Band Spotlight: The Anix

By April 28, 2018 Artist, Spotlight

In our latest Artist Spotlight, we speak to renowned electronic music producer, The Anix about his music, and the creative process.


How have your goals changed and developed over the last year?

Things have changed drastically. For one, I have taken on the project as a solo artist. This doesn’t change the way the music has been created over the last several albums, just streamlines the approach to developing this into one giant art project. I now have the full capacity to do everything entirely alone, from doing my own photoshoots using an app controlled Leica Q, designing merchandise and album art, promo graphics and social content, and of course full authority over the music writing and production. This allows me to generate new content more rapidly than ever before and to also adapt in real time to what my fans want more of.

What’s motivating you as an artist now, outside of music – think people, places and movies for example?

Music has never been the main influence to my creation process, its always been movies, graphics, fashion, architecture etc. Most recently its the combination of highly technical objects mixed with organic elements. To put this into perspective, think of an extremely angular, futuristic building with a mix of natural elements incorporated into the design to “soften” the look.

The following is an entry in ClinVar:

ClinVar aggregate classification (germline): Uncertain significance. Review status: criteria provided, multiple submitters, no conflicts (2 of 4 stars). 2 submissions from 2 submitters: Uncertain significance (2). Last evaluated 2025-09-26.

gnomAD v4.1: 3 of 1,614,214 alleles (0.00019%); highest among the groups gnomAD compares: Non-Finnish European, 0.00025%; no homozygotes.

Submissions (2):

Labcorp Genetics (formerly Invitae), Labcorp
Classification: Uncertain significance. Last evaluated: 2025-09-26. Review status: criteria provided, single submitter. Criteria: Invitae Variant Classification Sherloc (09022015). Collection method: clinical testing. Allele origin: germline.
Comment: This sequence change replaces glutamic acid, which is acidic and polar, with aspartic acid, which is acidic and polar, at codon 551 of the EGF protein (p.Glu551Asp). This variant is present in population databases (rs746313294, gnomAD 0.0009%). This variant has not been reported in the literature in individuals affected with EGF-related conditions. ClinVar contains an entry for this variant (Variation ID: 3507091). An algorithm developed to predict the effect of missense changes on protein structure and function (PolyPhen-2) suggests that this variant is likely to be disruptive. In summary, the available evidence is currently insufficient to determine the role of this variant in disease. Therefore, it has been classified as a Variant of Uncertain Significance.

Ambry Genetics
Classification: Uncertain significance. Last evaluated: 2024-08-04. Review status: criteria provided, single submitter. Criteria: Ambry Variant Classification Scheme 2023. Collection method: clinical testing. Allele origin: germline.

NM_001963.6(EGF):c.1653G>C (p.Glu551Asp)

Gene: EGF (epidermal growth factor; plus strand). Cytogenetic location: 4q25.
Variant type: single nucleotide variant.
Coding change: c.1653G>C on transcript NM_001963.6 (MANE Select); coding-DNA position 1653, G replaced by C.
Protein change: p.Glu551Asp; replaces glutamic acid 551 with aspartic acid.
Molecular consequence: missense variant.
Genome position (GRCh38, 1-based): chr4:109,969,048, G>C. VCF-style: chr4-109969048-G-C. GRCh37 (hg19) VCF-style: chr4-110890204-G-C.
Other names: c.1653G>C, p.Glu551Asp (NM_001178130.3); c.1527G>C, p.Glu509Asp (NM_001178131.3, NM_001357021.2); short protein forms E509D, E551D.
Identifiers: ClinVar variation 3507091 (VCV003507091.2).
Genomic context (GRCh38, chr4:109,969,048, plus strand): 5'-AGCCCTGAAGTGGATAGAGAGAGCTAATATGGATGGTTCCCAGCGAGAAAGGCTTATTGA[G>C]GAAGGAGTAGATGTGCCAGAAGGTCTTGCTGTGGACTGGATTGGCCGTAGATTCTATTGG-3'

This approach is also used in automative design, movies such as “Blade Runner” and even footwear. I use this same approach with my songs by taking a very electronic tech heavy intro and verse parts, then balance it out with live acoustic drums and instruments in the chorus. I think this balance and play between synthetic and organic materials and parts is critical for keeping my listener engaged.

What would you say your biggest challenges as an artist are in 2018?

Being a musician in 2018 has very little to do with playing music. I am finding the majority of my time is being spent with creating the ecosystem around the brand as this is what is required and expected now. Attention spans are non-existent now. A song is only hot for a few days at most, so to fill in the gaps between releases you need to build a world for fans to believe in and want to be a part of.

How has the way you write changed over the years?

The way I write is really the only thing that has not changed over the years. It’s really been the same process for me since I first started recording on a toy Fisher Price recorder when I was nine years old. I start with a beat on a drum machine or a riff on a keyboard so I can play a bass note and a lead on top.

Once I get something going that keeps my interest, I start piecing the song together. I generally finish the music up to 90%, then start coming up with the vocal melody followed by the lyrics. Once the recording is complete, I go through a series of studio and car tests to finalise the mix, then start sending the song out to a few friends for feedback. it’s hard when you write and produce everything yourself because you are completely flying blind and have really no idea if the song is decent or not until you hear back from the few people you’ve shown it to!

What are your goals for the rest of the year?

Finish writing the remainder of the new album, really become engaged with my fans and understand what and why they listen to my music, work on an official video for one of the singles and potentially do a live streamed show. I have a few other plans as well, but they are top secret for now.

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